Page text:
The village of Lamphey is a few miles east of Pembroke on the road towards Manorbier.
On the northern edge of the village are the remains of Lamphey Bishop’s Palace, one of three grand fortified palaces in Pembrokeshire belonging to the Bishop of St Davids.
Set in a peaceful pastoral location a few miles east of Pembroke, it’s still a substantial structure today.
What's in Lamphey?
At Lamphey, the medieval bishops of St. David’s built themselves a magnificent retreat away from worries of Church and State, Lamphey Bishop’s Palace. Here, amongst fishponds, fruit orchards, vegetable gardens and sweeping parklands, they could enjoy the life of a country gentleman.
Standards of accommodation were also suitably inviting, so it was hardly surprising that by the early 14th century Lamphey had become the favourite residence of the bishops.
The Palace, as it stands today, was mainly the work of the dynamic Henry de Gower, Bishop of St. David’s from 1328 to 1347 (it comes as no surprise to discover that he was also largely responsible for the magnificent Bishop’s Palace alongside St. Davids Cathedral).
The shell of de Gower’s Great Hall, over 25 metres long, is his most impressive contribution, and it is interesting to note the use of the lofty arcaded parapets, an architectural device and de Gower trademark also used to such good effect at St. David’s. De Gower also re-modelled the courtyard, enclosing it with a battlemented wall
Food and drink
Lamphey has a pub and two hotels with restaurants; there is also a village shop with a bakery.
The most striking accommodation available in Lamphey is The Lamphey Court Hotel, a fine Georgian colonnaded country house hotel. A few B&Bs and guesthouses can be found in neighbouring villages such as Hodgeston or Pembroke. The nearest camping sites and touring caravan sites can be found in Manorbier and Freshwater East. There are also several holiday parks at Manorbier and Freshwater East. There are numerous self catering cottages in Lamphey and surrounding villages.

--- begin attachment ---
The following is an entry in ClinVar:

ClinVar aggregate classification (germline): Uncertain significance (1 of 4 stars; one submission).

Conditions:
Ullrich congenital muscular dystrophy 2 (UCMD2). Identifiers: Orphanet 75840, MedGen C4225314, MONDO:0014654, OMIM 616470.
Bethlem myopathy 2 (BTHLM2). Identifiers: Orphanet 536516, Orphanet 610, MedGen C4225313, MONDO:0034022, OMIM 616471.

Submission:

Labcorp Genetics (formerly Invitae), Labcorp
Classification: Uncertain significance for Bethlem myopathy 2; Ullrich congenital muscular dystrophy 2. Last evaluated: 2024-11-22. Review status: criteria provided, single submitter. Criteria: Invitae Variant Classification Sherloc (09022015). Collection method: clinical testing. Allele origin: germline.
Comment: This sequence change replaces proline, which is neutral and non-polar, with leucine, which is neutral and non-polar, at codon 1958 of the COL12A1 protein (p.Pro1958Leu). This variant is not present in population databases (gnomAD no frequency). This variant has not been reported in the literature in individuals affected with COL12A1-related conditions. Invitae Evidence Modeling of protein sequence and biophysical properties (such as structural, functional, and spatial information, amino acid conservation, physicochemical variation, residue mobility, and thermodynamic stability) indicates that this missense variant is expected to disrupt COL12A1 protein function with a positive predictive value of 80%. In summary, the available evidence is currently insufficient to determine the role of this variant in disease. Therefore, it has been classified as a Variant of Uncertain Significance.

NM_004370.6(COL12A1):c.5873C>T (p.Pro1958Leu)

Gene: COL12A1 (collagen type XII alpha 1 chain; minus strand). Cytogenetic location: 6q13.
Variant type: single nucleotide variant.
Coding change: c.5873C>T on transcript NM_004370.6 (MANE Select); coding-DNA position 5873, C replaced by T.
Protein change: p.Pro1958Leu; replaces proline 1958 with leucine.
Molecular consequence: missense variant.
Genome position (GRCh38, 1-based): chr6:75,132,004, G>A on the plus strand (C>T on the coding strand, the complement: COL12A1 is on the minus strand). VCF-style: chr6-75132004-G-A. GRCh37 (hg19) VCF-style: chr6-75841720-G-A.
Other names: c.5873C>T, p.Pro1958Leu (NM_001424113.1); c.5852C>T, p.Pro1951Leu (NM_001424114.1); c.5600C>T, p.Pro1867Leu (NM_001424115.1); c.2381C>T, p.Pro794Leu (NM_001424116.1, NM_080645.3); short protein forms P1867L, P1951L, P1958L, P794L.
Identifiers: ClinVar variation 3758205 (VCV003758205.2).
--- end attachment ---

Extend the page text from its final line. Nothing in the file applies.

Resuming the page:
Getting to Lamphey
Lamphey and the surrounding villages are served by local bus service 349 connecting them to Tenby and Haverfordwest. Lamphey also has a railway station.
Did you know...
Lamphey was a seat of the last of the Welsh, pre-Norman bishops, according to Giraldus Cambrensis. Subsequent Norman bishops embellished and extended the site considerably. They added The Old Hall, The West Hall and The Great Hall.
After the reformation, Lamphey passed into secular hands and was acquired by the Earl of Essex and his descendants but quickly fell into ruin.
The palace was more recently acquired by CADW, the Welsh historic buildings agency, who have restored it.